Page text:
Grandparent Visitation - Reape-Rickett
Grandparent Visitation

Grandparent Visitation

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IMPORTANT NOTICE.

The California Supreme Court has granted review of the case Butler v. Harris where the Court of Appeal held that grandparents could obtain visitation over the objection of a fit parent if they could prove by clear and convincing evidence that the parent’s refusal to allow visitation would be detrimental to the child. Look for updates on the case at this site.

 

The typical vision brought to mind when hearing these lyrics is of an intact family, mom, dad and children, singing on their way to grandmothers for holiday dinner. Children of divorce may not have such traditional memories. Perhaps they are trotted off to visit both sets of grandparents, or even to a third set of grandparents if mom or dad has remarried. Perhaps they do not see Grandma at all– unless she’s gone to court.

 

Today, all states have statues authorizing a court to award visitation to a grandparent under certain circumstances.

 

California allows a grandparent to request visitation in a custody proceeding. Family Code § 3101 (a). Here the grandparent is joined as a party into the action. Another procedure for a grandparent seeking a court-ordered visitation right is for the grandparent to submit an independent petition. Family Code § 3104.

 

California requires two prerequisite findings before granting visitation rights to a grandparent. First, there must be a preexisting relationship and bond between the grandparent and the grandchild and second, the requested visitation must be in the best interest of the child. If the prerequisites are found, the court must also balance the interest of the child in having visitation with the grandparent against the right of the parents to exercise their parental authority. Family Code § 3103 (a) (2).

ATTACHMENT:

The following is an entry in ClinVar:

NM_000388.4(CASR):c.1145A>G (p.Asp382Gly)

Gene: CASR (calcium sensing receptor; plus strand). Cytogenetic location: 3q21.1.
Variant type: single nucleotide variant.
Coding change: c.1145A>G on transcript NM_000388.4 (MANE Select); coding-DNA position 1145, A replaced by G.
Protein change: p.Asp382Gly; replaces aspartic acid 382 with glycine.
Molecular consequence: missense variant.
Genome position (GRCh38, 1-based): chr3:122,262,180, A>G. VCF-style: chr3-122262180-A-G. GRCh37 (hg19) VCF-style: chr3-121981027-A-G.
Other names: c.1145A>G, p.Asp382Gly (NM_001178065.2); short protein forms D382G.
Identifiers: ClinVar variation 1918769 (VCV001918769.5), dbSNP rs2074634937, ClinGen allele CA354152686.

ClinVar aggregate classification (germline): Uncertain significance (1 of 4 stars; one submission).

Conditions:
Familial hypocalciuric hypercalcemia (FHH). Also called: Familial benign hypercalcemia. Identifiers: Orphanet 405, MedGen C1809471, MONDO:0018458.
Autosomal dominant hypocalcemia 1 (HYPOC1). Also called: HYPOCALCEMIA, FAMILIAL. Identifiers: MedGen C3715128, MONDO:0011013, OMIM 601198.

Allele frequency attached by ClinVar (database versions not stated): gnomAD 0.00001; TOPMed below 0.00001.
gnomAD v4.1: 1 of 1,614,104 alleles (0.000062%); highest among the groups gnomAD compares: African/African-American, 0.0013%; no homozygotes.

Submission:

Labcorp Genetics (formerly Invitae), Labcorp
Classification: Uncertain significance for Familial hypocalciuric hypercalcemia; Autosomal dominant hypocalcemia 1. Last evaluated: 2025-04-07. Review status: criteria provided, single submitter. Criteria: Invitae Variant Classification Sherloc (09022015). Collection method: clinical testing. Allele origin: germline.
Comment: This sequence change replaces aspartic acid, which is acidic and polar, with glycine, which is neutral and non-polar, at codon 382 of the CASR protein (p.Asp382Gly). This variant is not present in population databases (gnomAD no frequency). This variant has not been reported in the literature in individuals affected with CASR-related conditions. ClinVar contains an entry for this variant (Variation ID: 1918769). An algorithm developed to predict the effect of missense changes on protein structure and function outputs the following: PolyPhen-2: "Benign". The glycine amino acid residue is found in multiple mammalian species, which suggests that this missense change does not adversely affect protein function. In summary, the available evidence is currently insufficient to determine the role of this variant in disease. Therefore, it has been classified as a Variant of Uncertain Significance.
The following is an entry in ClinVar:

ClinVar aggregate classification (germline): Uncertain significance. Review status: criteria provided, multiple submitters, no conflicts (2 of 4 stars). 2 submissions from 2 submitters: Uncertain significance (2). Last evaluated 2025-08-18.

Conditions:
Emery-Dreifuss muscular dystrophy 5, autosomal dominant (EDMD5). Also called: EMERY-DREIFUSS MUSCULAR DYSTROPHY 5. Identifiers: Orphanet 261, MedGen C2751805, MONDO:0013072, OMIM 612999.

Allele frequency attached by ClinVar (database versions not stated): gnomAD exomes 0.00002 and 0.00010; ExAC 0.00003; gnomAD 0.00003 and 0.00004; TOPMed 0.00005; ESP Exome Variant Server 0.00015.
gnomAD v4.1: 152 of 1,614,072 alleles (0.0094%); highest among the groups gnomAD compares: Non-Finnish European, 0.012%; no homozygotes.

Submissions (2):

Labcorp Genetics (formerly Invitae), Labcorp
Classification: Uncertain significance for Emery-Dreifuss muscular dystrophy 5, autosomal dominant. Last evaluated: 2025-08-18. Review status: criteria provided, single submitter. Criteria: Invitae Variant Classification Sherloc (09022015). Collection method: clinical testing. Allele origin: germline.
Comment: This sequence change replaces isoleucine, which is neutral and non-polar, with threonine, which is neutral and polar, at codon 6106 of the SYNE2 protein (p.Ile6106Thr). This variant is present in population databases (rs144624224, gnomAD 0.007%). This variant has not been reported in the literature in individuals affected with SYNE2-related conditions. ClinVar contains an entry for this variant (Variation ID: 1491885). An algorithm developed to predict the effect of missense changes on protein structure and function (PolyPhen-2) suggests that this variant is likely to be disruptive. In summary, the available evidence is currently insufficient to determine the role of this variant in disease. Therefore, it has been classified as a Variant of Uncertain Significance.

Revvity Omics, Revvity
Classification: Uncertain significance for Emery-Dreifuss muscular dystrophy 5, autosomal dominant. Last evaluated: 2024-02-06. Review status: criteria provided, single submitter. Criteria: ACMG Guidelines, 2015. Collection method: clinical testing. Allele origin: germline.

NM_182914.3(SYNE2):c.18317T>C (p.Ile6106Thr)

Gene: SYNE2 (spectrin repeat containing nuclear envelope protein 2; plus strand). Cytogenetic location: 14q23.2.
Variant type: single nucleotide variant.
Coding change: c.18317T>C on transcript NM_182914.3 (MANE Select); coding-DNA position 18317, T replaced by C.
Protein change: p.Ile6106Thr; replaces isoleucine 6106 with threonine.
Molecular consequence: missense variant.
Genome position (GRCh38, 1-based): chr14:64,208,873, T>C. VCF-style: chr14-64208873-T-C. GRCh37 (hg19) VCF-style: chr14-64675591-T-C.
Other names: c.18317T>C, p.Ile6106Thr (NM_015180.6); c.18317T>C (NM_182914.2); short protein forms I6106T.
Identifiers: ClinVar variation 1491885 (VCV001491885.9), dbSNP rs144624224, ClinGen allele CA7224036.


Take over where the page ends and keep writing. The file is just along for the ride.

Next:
These visitation orders cannot interfere with a nonparty birth parent’s visitation rights. Family Code § 3104 (g).

 

California does not allow the grandparent to petition if the family is still intact and the parents simply refuse to allow visitation. Exceptions to this rule, however, can be found when the child’s parents are married but are currently living separate and apart on a permanent basis Family Code § 3104 (b) (1); or one of the parents has been absent for more than one month without the other spouse knowing the absent parent’s whereabouts Family Code § 3104 (b) (2); or one of the parents joins in the grandparent visitation petition Family Code § 3104 (b) (3); or the child is not residing with either parent. Family Code § 3104 (b) (4).

 

In contrast to California, Virginia has a broader law allowing grandparents to seek visitation even when the parents and children are in an intact household. Virginia’s Supreme Court rejected a challenge to its third party visitation law, on the grounds that it interfered with a parent’s constitutional right to autonomy in child rearing. The court held that the statute would be constitutional even as applied to intact families if visitation were ordered even over the objection of a parent on a showing that the child would be harmed without such visitation. Williams vs. Williams.

 

Virginia is in the minority. Most courts do not allow a grandparent to come into court if the family is still intact. The intent is to preserve the parents constitutional right of privacy and autonomy in child rearing.

 

Illinois recently upheld the constitutionality of its grandparent visitation law which allows an award only when the family is not intact. The statue allowing grandparent visitation only for non-intact families was not a violation of the equal protection clause of the constitution. West vs. West (1998) 689 N.E. 2d 1215.